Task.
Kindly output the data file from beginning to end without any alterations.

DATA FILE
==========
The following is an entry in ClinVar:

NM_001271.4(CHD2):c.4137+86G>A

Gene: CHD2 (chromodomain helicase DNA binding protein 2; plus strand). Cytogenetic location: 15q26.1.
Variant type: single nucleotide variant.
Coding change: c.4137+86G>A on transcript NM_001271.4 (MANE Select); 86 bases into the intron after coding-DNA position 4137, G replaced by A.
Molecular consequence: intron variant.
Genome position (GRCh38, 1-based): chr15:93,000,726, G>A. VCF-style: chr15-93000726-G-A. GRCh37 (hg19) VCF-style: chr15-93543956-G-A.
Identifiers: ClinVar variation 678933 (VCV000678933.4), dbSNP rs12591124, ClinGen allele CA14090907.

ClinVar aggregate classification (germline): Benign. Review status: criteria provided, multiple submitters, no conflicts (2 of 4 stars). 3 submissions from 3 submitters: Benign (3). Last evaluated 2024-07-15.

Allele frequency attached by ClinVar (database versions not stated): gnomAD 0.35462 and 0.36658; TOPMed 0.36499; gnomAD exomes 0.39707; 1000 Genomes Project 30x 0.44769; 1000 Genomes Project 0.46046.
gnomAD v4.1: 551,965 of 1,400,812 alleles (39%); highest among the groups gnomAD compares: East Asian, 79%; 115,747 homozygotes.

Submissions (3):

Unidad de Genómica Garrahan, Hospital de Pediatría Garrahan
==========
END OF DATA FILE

The following is an entry in ClinVar:

NM_001271.4(CHD2):c.4137+86G>A

Gene: CHD2 (chromodomain helicase DNA binding protein 2; plus strand). Cytogenetic location: 15q26.1.
Variant type: single nucleotide variant.
Coding change: c.4137+86G>A on transcript NM_001271.4 (MANE Select); 86 bases into the intron after coding-DNA position 4137, G replaced by A.
Molecular consequence: intron variant.
Genome position (GRCh38, 1-based): chr15:93,000,726, G>A. VCF-style: chr15-93000726-G-A. GRCh37 (hg19) VCF-style: chr15-93543956-G-A.
Identifiers: ClinVar variation 678933 (VCV000678933.4), dbSNP rs12591124, ClinGen allele CA14090907.

ClinVar aggregate classification (germline): Benign. Review status: criteria provided, multiple submitters, no conflicts (2 of 4 stars). 3 submissions from 3 submitters: Benign (3). Last evaluated 2024-07-15.

Allele frequency attached by ClinVar (database versions not stated): gnomAD 0.35462 and 0.36658; TOPMed 0.36499; gnomAD exomes 0.39707; 1000 Genomes Project 30x 0.44769; 1000 Genomes Project 0.46046.
gnomAD v4.1: 551,965 of 1,400,812 alleles (39%); highest among the groups gnomAD compares: East Asian, 79%; 115,747 homozygotes.

Submissions (3):

Unidad de Genómica Garrahan, Hospital de Pediatría Garrahan